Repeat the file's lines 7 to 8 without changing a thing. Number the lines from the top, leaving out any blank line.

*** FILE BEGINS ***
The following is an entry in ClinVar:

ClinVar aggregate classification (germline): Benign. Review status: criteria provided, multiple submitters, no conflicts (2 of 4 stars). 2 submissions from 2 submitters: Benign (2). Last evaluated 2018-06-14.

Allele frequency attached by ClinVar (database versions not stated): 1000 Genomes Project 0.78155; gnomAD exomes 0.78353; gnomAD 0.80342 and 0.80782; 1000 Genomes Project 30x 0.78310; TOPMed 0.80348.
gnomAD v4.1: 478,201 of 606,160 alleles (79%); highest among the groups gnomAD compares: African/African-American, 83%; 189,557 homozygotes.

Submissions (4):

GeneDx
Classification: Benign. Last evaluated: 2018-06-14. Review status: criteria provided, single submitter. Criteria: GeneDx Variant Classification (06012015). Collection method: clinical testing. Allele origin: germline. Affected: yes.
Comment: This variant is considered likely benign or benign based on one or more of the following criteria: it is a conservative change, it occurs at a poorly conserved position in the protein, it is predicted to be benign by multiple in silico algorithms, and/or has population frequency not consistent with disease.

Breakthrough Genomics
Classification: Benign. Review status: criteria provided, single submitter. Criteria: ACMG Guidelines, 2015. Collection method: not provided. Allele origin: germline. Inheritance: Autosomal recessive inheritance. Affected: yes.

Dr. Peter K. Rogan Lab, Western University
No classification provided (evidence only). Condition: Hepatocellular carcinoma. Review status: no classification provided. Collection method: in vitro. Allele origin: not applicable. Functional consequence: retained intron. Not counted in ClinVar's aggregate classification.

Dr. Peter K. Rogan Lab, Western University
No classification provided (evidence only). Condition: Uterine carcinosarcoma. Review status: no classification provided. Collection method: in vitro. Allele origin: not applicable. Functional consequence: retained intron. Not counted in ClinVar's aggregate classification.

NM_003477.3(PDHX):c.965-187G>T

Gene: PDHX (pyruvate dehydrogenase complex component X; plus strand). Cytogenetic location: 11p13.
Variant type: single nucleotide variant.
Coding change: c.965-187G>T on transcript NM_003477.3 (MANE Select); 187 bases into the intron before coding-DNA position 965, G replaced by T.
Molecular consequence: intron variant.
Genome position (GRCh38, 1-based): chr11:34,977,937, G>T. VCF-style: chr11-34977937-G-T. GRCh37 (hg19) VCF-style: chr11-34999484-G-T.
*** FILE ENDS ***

Classification: Benign. Last evaluated: 2018-06-14. Review status: criteria provided, single submitter. Criteria: GeneDx Variant Classification (06012015). Collection method: clinical testing. Allele origin: germline. Affected: yes.
Comment: This variant is considered likely benign or benign based on one or more of the following criteria: it is a conservative change, it occurs at a poorly conserved position in the protein, it is predicted to be benign by multiple in silico algorithms, and/or has population frequency not consistent with disease.